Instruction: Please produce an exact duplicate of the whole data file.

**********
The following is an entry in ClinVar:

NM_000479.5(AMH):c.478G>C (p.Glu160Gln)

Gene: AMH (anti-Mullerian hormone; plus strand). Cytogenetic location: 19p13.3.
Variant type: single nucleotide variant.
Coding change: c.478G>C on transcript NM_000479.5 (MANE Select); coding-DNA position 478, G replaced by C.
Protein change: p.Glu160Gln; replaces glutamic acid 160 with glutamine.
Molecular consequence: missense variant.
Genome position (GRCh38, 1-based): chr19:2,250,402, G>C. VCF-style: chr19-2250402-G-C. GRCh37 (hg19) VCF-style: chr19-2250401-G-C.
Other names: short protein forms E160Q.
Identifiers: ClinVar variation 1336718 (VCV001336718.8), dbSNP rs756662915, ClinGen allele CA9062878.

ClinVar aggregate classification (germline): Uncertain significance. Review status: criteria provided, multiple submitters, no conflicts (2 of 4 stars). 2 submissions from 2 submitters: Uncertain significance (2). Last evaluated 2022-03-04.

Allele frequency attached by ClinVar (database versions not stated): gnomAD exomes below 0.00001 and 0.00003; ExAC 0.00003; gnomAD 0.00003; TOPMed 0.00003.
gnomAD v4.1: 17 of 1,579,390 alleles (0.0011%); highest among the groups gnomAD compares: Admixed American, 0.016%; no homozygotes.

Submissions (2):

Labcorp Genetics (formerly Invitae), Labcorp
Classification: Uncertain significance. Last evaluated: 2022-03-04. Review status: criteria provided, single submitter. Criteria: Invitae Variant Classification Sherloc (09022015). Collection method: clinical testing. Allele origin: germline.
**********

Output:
The following is an entry in ClinVar:

NM_000479.5(AMH):c.478G>C (p.Glu160Gln)

Gene: AMH (anti-Mullerian hormone; plus strand). Cytogenetic location: 19p13.3.
Variant type: single nucleotide variant.
Coding change: c.478G>C on transcript NM_000479.5 (MANE Select); coding-DNA position 478, G replaced by C.
Protein change: p.Glu160Gln; replaces glutamic acid 160 with glutamine.
Molecular consequence: missense variant.
Genome position (GRCh38, 1-based): chr19:2,250,402, G>C. VCF-style: chr19-2250402-G-C. GRCh37 (hg19) VCF-style: chr19-2250401-G-C.
Other names: short protein forms E160Q.
Identifiers: ClinVar variation 1336718 (VCV001336718.8), dbSNP rs756662915, ClinGen allele CA9062878.

ClinVar aggregate classification (germline): Uncertain significance. Review status: criteria provided, multiple submitters, no conflicts (2 of 4 stars). 2 submissions from 2 submitters: Uncertain significance (2). Last evaluated 2022-03-04.

Allele frequency attached by ClinVar (database versions not stated): gnomAD exomes below 0.00001 and 0.00003; ExAC 0.00003; gnomAD 0.00003; TOPMed 0.00003.
gnomAD v4.1: 17 of 1,579,390 alleles (0.0011%); highest among the groups gnomAD compares: Admixed American, 0.016%; no homozygotes.

Submissions (2):

Labcorp Genetics (formerly Invitae), Labcorp
Classification: Uncertain significance. Last evaluated: 2022-03-04. Review status: criteria provided, single submitter. Criteria: Invitae Variant Classification Sherloc (09022015). Collection method: clinical testing. Allele origin: germline.